>>>3 sitting on my desk right now. Volume 2 is the instruction reference, and
>>>Volume 3 is the System Programming Guide. (I also have them in PDF, but hard
>>>reference is nicer.) Volume 3 is much thinner than Volume 2.
>>My volume 2 is about 500 pages.  Last page number is 3-467 with another 50+ in
>>appendices, plus sections 1 and 2 that are numbered independently.  My vol3 is
>>1/2" thicker.  The page numbers are different so I am not sure how big, but at
>>least 600
>>pages.  "Intel Architecture Software Developer's Manual.  Volume 3:  System
>>A _lot_ of information.
>>A _lot_ of precise specifications that a CPU has to meet.
>Yes, it is thick, but it documents many things such as PAE which are not
>required. The Crusoe does not support PAE. I don't recall if my Athlon does or
>not, but I don't think it does either.
>>>>>>If there were analogous cases to Intel/AMD, I'd buy it.  But name _one_
>>>>>>field where one company gets to design the specifications, change them when
>>>>>>they want, and that must be followed _exactly_ by the competition.  Where
>>>>>But it's not true that AMD has to follow _exactly_.  When they do, it usually
>>>>>comes at a leisurely pace.  It's not like they're forced to introduce new
>>>>>instructions sets within a week of Intel, or lose market share because of it.
>>>>Right.  Don't you think if they were _exact_ clones, just cheaper, they would be
>>>Exact vs. non-exact clone has nothing to do with it. The average computer-savvy
>>>person doesn't know what cmovcc is or which processors have it, so you can't
>>>expect the computer-illiterate masses to have any idea either.
>>No, and that is _the_ point.  The average person, when told by a sales person
>>can buy machine A here for 1799 with monitor and everything, or you can buy
>>machine B here for 1599.  It is actually a faster processor but is Intel
>>Then that person is going to assume that software that runs on one will run on
>>other.  This is not always true, particularly in the "freeware" world, where
>>exists.  And _there_ is a problem.  One I understand, of course, but not one the
>>average non-computer person will deal with.
>>Fair or not, that _has_ had an impact on AMD reputation.
>That is an isolated case

I didn't say otherwise.  But it _was_ a case.  And it is easy to blemish
your reputation, it is very hard to clean it back up.

>>>Dell and Gateway sell Intel because they had to make a choice. I don't know why
>>>they picked Intel over AMD, but it has nothing to do with cmovcc or instruction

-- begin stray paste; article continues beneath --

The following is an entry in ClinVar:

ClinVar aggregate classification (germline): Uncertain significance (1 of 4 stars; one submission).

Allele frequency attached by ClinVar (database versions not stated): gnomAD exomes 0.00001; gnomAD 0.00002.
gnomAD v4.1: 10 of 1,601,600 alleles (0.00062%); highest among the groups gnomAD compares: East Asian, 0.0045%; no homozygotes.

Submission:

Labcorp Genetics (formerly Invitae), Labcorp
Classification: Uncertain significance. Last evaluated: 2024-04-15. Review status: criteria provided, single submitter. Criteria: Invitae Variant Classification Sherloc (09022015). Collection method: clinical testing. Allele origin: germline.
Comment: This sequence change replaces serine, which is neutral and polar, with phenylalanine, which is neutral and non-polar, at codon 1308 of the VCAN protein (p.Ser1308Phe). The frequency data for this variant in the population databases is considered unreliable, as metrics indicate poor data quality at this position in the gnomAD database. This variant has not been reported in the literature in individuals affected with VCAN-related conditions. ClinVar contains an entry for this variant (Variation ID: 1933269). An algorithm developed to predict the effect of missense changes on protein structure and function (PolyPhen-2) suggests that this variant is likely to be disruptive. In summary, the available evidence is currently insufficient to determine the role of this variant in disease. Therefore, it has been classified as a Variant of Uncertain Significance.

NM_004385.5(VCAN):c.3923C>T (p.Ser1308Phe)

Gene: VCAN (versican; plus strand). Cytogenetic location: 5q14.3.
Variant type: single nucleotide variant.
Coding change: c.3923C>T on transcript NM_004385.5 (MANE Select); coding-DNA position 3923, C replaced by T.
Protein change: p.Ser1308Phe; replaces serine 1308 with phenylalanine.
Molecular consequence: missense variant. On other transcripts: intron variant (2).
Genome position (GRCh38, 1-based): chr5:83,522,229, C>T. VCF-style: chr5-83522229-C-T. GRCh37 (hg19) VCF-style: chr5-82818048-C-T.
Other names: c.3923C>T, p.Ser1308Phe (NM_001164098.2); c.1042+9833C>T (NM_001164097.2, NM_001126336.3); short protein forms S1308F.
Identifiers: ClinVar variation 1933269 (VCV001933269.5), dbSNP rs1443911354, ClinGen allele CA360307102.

>>>support and everything to do with money and marketting.
>>It is the same reason folks buy Maytag appliances rather than "acme".  Name
>>reputation and trust.  Nothing more.  I'd rather sell Maytag _and_ "acme".  But
>>if Maytag
>>tells me "You can sell Maytag, but if you sell 'acme' we are going to stop using
>>you as a
>>distributor" then I realize I am going to be worse off with no Maytag and
>>selling "acme"
>>than I am if I sell Maytag and no "acme".
>>>>>>  There are a few "givens" that all manufacturers have
>>>>>>to deal with.  But only a few.  Processor = X86 or compatible.  Some form of
>>>>>>off-the-shelf FAM.  One of dozens of disk drives and drive interfaces.  Ditto
>>>>>>for CD/DVD/etc.
>>>>>And for x86 processors, the only "givens" are the x86 instructions.  Intel
>>>>>doesn't get to tell AMD what its processors will look like, or how it executes
>>>>>those instructions, or how much cache it will use, or anything else.
>>>>No, but if a program runs on a current X86 and fails on a current AMD, then AMD
>>>>a problem.  That was my _only_ point.  It happened with the K6 and CMOV for me.
>>>>didn't compile the program.  I remember the "announcement" that it requires a
>>>>PII or
>>>>better.  And it wasn't long before the debugging started.  And the first few
>>>>reports didn't
>>>>even mention "AMD" as they thought AMD and Intel were _identical_.  They
>>>Which is why CPUID was added to the ISA around '93. That issue doesn't come up
>>>very often. Yours is the only case I have heard of aside from the Win95 timing
>>>loop bug. If Microsoft bothered to make sure they were compatible with AMD, that
>>>wouldn't have happened either.
>>This has come up _many_ times in the freeware/shareware world.  It even came up
>>in the 386 days when floating point was optional.